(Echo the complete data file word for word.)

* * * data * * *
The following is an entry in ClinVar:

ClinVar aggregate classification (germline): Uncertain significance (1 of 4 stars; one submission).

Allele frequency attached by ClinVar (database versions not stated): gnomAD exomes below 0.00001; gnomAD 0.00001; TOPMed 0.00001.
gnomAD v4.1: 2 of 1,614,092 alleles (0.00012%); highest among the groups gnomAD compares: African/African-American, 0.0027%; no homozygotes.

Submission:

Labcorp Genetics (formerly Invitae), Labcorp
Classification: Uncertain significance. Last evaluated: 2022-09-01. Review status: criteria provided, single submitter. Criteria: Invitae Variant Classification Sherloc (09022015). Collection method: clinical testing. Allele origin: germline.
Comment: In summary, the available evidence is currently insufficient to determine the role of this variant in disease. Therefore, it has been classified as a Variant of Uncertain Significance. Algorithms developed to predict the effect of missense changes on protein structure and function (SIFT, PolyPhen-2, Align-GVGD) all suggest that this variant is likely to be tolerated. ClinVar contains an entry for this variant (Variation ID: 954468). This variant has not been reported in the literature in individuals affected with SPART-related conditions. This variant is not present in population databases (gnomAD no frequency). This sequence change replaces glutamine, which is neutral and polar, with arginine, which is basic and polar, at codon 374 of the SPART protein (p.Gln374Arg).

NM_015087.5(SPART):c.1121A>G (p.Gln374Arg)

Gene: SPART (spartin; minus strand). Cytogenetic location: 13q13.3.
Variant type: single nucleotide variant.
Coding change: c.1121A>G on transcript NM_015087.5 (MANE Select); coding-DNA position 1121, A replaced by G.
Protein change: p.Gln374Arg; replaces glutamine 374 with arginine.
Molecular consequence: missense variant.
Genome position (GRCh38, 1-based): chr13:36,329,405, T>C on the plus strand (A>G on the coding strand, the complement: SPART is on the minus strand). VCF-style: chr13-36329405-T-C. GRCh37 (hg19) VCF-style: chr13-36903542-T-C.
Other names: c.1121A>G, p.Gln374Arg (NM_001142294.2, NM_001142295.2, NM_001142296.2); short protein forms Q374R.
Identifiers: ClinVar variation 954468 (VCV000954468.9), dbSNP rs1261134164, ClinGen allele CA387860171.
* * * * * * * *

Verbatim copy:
The following is an entry in ClinVar:

ClinVar aggregate classification (germline): Uncertain significance (1 of 4 stars; one submission).

Allele frequency attached by ClinVar (database versions not stated): gnomAD exomes below 0.00001; gnomAD 0.00001; TOPMed 0.00001.
gnomAD v4.1: 2 of 1,614,092 alleles (0.00012%); highest among the groups gnomAD compares: African/African-American, 0.0027%; no homozygotes.

Submission:

Labcorp Genetics (formerly Invitae), Labcorp
Classification: Uncertain significance. Last evaluated: 2022-09-01. Review status: criteria provided, single submitter. Criteria: Invitae Variant Classification Sherloc (09022015). Collection method: clinical testing. Allele origin: germline.
Comment: In summary, the available evidence is currently insufficient to determine the role of this variant in disease. Therefore, it has been classified as a Variant of Uncertain Significance. Algorithms developed to predict the effect of missense changes on protein structure and function (SIFT, PolyPhen-2, Align-GVGD) all suggest that this variant is likely to be tolerated. ClinVar contains an entry for this variant (Variation ID: 954468). This variant has not been reported in the literature in individuals affected with SPART-related conditions. This variant is not present in population databases (gnomAD no frequency). This sequence change replaces glutamine, which is neutral and polar, with arginine, which is basic and polar, at codon 374 of the SPART protein (p.Gln374Arg).

NM_015087.5(SPART):c.1121A>G (p.Gln374Arg)

Gene: SPART (spartin; minus strand). Cytogenetic location: 13q13.3.
Variant type: single nucleotide variant.
Coding change: c.1121A>G on transcript NM_015087.5 (MANE Select); coding-DNA position 1121, A replaced by G.
Protein change: p.Gln374Arg; replaces glutamine 374 with arginine.
Molecular consequence: missense variant.
Genome position (GRCh38, 1-based): chr13:36,329,405, T>C on the plus strand (A>G on the coding strand, the complement: SPART is on the minus strand). VCF-style: chr13-36329405-T-C. GRCh37 (hg19) VCF-style: chr13-36903542-T-C.
Other names: c.1121A>G, p.Gln374Arg (NM_001142294.2, NM_001142295.2, NM_001142296.2); short protein forms Q374R.
Identifiers: ClinVar variation 954468 (VCV000954468.9), dbSNP rs1261134164, ClinGen allele CA387860171.